There are few conversations more uncomfortable to witness than a well-meaning uncle or family friend asking a junior or senior in high school what they intend to do when they graduate. The vast majority of the answers are vague and impressive sounding: “My plan is to head off to Madison, but I’m not sure what I will be studying yet,” or, “For sure something in the medical field because I took a crime scene forensics class that I really liked.” Most of these answers involved very little research or introspection and were crafted for the benefit of the asker.
To be sure, some 17-year-olds know exactly what career they would like to pursue, and some have known from a young age. A percentage of these students have a very straight path from high school, through college or trade school, and into a successful livelihood. Even for these ‘lucky’ students, however, many of them find that the career field they knew they wanted was not everything they had hoped it would be, and they eventually decide to take a different path.
How strange that we, as a society, do very little to expose our young people to the ‘options’ that exist in the working world and yet stare at them expectantly when we ask them, “What’s your plan?”
This process can be a time of anxiety and confusion for many students, especially if we advise them to take out tens of thousands of dollars in student loans in order to figure out where they fit. In addition, a major reason that students are unmotivated in the classroom is that they have not identified what careers they might be interested in, and, as a result, are unable to connect the dots between high school academics and pursuing their career goals.
So how can we, as local communities, assist our high school students (and even our middle school students), to experience what career fields and specific positions the world has to offer? As a starting point, we need to avoid the temptation to put this urgent obligation on the shoulders of the schools. Most teachers and administrators would be very willing to be a strong collaborating partner in this effort, but as I wrote in a previous blog, the schools are already overwhelmed with mission creep, which is destroying proficiency scores. This effort should be led by the business community and parents and will ultimately provide many benefits for local community in the long run.
What might this Career Exploration program look like specifically? The first step in this process is to prioritize Career Exploration on-par with reading, math, physical fitness, and financial literacy. Career Exploration needs to be a significant part of a student’s ‘education’, even if it is not driven directly by the teachers. But what classes or activities would be sacrificed to make room for this addition? If we, as parents, have learned anything through the virtual leaning experience brought on by Covid, we are clear that there is ‘underutilized’ and in some cases ‘wasted’ time in our students’ school day.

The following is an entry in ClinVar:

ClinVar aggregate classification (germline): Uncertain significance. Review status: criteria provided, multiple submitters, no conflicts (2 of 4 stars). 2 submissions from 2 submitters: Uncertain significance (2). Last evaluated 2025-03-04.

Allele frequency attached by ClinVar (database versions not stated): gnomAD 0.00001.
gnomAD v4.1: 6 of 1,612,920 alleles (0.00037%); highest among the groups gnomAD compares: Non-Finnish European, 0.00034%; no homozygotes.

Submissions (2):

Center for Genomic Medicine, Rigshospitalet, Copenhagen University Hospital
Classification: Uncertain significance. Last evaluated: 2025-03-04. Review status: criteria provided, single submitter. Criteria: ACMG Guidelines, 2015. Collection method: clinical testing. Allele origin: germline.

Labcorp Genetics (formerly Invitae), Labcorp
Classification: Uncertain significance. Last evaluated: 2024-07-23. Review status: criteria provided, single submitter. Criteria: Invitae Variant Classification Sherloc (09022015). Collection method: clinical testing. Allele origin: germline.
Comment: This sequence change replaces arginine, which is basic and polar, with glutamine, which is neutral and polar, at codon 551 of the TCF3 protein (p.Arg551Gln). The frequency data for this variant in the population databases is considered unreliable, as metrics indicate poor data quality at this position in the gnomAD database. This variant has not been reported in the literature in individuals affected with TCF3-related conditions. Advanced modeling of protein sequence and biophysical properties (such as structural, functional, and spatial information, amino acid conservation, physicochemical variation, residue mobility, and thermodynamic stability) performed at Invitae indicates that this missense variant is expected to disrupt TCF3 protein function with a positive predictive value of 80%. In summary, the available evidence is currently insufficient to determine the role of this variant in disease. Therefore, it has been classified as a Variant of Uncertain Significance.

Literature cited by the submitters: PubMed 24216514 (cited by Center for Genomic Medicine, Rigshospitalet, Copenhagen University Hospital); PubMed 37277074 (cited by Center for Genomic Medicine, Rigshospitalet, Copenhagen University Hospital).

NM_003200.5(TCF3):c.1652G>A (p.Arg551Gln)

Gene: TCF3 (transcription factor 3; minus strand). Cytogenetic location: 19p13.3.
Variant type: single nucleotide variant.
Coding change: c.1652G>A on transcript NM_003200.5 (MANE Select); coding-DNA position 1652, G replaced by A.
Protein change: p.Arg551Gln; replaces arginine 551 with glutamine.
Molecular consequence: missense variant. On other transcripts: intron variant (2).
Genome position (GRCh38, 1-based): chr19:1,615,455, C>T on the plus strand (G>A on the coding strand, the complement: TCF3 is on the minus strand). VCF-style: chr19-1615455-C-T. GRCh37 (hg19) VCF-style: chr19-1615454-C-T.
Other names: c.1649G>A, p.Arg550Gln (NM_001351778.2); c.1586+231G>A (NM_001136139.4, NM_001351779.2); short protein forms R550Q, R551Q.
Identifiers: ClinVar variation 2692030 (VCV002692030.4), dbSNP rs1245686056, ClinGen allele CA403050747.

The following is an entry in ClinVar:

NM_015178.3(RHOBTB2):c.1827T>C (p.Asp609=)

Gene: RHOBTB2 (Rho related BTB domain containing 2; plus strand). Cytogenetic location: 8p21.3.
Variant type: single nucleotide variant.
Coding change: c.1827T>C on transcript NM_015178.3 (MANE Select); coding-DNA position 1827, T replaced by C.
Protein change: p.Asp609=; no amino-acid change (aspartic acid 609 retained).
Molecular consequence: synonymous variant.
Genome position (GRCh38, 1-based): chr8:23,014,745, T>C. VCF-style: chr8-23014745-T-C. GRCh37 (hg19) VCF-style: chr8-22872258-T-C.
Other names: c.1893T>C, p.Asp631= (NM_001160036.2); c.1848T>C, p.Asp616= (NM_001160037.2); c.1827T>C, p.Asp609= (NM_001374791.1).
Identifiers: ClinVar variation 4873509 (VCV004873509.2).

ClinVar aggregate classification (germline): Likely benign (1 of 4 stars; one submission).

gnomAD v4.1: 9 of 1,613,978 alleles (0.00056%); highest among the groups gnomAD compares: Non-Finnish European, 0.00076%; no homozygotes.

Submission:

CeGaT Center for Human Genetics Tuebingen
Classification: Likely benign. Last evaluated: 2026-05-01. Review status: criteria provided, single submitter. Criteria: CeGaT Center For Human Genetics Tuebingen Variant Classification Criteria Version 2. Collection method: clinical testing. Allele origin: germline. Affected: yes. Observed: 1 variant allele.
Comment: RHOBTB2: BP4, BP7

Perhaps we can learn from some local communities who already have programs in place to give students first-hand exposure to work options. Many high schools provide hybrid school / work opportunities that allow students to learn in school in the morning and then investigate a trade by working part-time in the afternoons. The Kimberly School District has an innovative program that introduces students as young as elementary school to guest speakers from ‘the real world’, as well as comprehensive software programs that assist students in exploring their interests and abilities in the context of specific career fields.
Additionally, could we have our Sophomores and Juniors commit an afternoon a week to Career Exploration field trips that provide generic exposure to job opportunities or specific exposure to a targeted industry? What if every student was required to tour a local manufacturing facility to learn about operations, accounting, quality control, purchasing, logistics, management, and office administration? What if we provide our students with the chance to visit a local hospital or nursing home to visit with a nurse, a doctor, a lab technician, or an insurance administrator? What if we created a database of professional people who were willing to meet one-on-one for 30 minutes with a student who has narrowed his / her career search and is interested in asking specific questions to learn more? Even if this Career Exploration process only assists our young people to check the ‘No’ boxes (I’m not interested in that), how much further ahead would they be when the time came to choose a path forward.